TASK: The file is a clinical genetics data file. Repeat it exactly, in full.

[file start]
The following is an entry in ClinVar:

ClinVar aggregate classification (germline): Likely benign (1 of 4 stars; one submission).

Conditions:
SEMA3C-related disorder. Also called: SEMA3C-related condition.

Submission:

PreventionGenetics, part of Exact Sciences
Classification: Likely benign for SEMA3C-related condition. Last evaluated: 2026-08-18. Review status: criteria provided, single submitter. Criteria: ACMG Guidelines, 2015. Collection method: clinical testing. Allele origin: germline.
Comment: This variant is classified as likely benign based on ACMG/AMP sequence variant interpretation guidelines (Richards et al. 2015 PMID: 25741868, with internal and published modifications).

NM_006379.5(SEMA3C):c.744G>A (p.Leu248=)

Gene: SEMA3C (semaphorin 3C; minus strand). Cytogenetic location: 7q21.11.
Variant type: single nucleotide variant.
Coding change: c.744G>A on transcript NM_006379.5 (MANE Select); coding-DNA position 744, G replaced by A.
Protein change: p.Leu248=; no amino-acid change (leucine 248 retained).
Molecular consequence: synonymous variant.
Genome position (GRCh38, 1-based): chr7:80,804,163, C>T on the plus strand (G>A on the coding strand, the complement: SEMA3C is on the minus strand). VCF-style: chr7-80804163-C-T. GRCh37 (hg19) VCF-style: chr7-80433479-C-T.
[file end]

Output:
The following is an entry in ClinVar:

ClinVar aggregate classification (germline): Likely benign (1 of 4 stars; one submission).

Conditions:
SEMA3C-related disorder. Also called: SEMA3C-related condition.

Submission:

PreventionGenetics, part of Exact Sciences
Classification: Likely benign for SEMA3C-related condition. Last evaluated: 2026-08-18. Review status: criteria provided, single submitter. Criteria: ACMG Guidelines, 2015. Collection method: clinical testing. Allele origin: germline.
Comment: This variant is classified as likely benign based on ACMG/AMP sequence variant interpretation guidelines (Richards et al. 2015 PMID: 25741868, with internal and published modifications).

NM_006379.5(SEMA3C):c.744G>A (p.Leu248=)

Gene: SEMA3C (semaphorin 3C; minus strand). Cytogenetic location: 7q21.11.
Variant type: single nucleotide variant.
Coding change: c.744G>A on transcript NM_006379.5 (MANE Select); coding-DNA position 744, G replaced by A.
Protein change: p.Leu248=; no amino-acid change (leucine 248 retained).
Molecular consequence: synonymous variant.
Genome position (GRCh38, 1-based): chr7:80,804,163, C>T on the plus strand (G>A on the coding strand, the complement: SEMA3C is on the minus strand). VCF-style: chr7-80804163-C-T. GRCh37 (hg19) VCF-style: chr7-80433479-C-T.